Grace: Where Justice Equals Mercy
When Jesus had crossed again in the boat to the other side, a great crowd gathered around him; and he was by the sea. Then one of the leaders of the synagogue named Jairus came and, when he saw him, fell at his feet and begged him repeatedly, “My little daughter is at the point of death. Come and lay your hands on her, so that she may be made well, and live.” So he went with him.
And a large crowd followed him and pressed in on him. Now there was a woman who had been suffering from hemorrhages for twelve years. She had endured much under many physicians, and had spent all that she had; and she was no better, but rather grew worse. She had heard about Jesus, and came up behind him in the crowd and touched his cloak, for she said, “If I but touch his clothes, I will be made well.” Immediately her hemorrhage stopped; and she felt in her body that she was healed of her disease. Immediately aware that power had gone forth from him, Jesus turned about in the crowd and said, “Who touched my clothes?” And his disciples said to him, “You see the crowd pressing in on you; how can you say, ‘Who touched me?’” He looked all around to see who had done it. But the woman, knowing what had happened to her, came in fear and trembling, fell down before him, and told him the whole truth. He said to her, “Daughter, your faith has made you well; go in peace, and be healed of your disease.”
While he was still speaking, some people came from the leader’s house to say, “Your daughter is dead. Why trouble the teacher any further?” But overhearing what they said, Jesus said to the leader of the synagogue, “Do not fear, only believe.” He allowed no one to follow him except Peter, James, and John, the brother of James. When they came to the house of the leader of the synagogue, he saw a commotion, people weeping and wailing loudly. When he had entered, he said to them, “Why do you make a commotion and weep? The child is not dead but sleeping.” And they laughed at him. Then he put them all outside, and took the child’s father and mother and those who were with him, and went in where the child was. He took her by the hand and said to her, “Talitha cum,” which means, “Little girl, get up!” And immediately the girl got up and began to walk about (she was twelve years of age). At this they were overcome with amazement. He strictly ordered them that no one should know this, and told them to give her something to eat. Mark 5:21-43
In the film, the “Godfather, Part II”, Don Corleone, goes to Rome to negotiate a business deal with the Vatican. He is not simply interested in business; he wants to gain respectability.
In Rome he meets with Cardinal Lamberto, who in the course of their meeting, asks Corleone if he would like to make his confession. At first, Corleone refuses. He makes a little joke about how it would take too long. However, he wants the cardinal’s help, and apparently senses something redemptive in his presence and in this unexpected invitation to confess his sins. So, Corleone begins his confession.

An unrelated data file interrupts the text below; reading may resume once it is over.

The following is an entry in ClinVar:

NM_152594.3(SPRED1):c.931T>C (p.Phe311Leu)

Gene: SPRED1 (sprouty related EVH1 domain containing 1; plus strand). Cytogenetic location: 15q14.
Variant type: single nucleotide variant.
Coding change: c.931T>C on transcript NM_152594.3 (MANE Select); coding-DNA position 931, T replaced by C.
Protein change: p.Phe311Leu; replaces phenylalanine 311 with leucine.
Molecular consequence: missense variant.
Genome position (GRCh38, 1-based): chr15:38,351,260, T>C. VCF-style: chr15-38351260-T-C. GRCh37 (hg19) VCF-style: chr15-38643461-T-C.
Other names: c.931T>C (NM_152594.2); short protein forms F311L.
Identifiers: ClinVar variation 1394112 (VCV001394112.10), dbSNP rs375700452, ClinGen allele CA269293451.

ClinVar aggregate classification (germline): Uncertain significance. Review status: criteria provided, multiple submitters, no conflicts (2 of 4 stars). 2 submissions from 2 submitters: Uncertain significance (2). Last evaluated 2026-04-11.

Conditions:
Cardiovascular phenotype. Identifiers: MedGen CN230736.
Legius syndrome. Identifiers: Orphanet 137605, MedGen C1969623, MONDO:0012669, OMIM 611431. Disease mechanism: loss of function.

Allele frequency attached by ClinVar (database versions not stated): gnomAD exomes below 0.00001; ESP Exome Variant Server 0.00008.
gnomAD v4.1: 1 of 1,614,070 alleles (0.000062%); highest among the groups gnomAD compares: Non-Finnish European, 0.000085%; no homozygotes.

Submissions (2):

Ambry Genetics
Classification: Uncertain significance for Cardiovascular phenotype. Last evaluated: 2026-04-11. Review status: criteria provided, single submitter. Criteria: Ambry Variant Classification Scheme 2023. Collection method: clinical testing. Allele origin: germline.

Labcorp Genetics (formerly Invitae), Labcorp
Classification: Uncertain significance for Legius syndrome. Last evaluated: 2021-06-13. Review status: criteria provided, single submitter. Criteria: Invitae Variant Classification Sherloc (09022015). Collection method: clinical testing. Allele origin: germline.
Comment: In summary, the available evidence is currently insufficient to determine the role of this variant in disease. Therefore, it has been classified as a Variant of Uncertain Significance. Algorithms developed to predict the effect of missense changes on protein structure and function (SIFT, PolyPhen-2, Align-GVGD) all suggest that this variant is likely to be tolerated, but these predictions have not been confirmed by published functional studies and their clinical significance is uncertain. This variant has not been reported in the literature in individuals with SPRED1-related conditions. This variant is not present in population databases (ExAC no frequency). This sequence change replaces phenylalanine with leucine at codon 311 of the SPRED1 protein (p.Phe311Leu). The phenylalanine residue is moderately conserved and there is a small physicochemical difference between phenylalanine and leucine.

First, he tells of his marital infidelities. Then he admits ordering the murder of his own brother. Overwhelmed by the burden of his guilt, he breaks down and starts to sob. The priest pronounces the simple words of absolution, then says, “I know you don’t believe this, but you have been redeemed.”
Isn’t this story something scandalous? Isn’t this redemption all too simple and too uncomplicated? We have a career criminal, a serial adulterer, a man, cold-blooded enough, to plot the murder of his own brother, and yet he’s assured that he is forgiven and redeemed in the priest’s pronouncing the words of absolution.
Most might say that what’s called for here is not mercy, but retribution, revenge, and a settling of scores. Let the Mafia man taste some of his own medicine! Let him be treated as he treats others. You know, there is that more gut-satisfying brand of justice that is dispensed each time the death penalty is imposed, and a criminal is executed.
Yet if there’s a scandal in the Cardinal’s absolution, is it not the very scandal of Christianity itself? Behind Cardinal Lamberto’s words is the sacrificial love of Jesus, God’s Lamb, who takes away all the sins of the world and, in so doing, actually frees us to offer the justice that is restoration, rather than require the justice that is retribution. God places no one beyond redemption, yet we persist in presuming a right to execute those who are found guilty of capital crimes.
The Spirit of God is hard at work in this encounter with Don Corleone. The Spirit cracks open the hard heart of the mafia Don and gives him tears that bespeak a genuine repentance for the infidelities and the horrors that he has committed. The scene of confession becomes a resurrection moment. Don Corleone is raised from the death brought by his sins into the possibilities of new life that Christ offers him.
Some may still call this a scandal. But doesn’t something scandalous always happen when grace is at work?
Consider today’s Gospel. Jesus raises a twelve-year-old girl from the dead, and He recues, from social death, a woman who has been rendered ritually impure and therefore a social outcaste because she has been hemorrhaging blood for twelve years.
The child is the daughter of Jairus, a big man in town. Jairus makes a fool of himself in public, begging Jesus to help his sick child, insisting that Jesus can restore her to health. Jesus goes with Jairus to his home. Jesus takes the girl by the hand and tells her to get up. She gets up immediately. And then Jesus tells them to give her something to eat.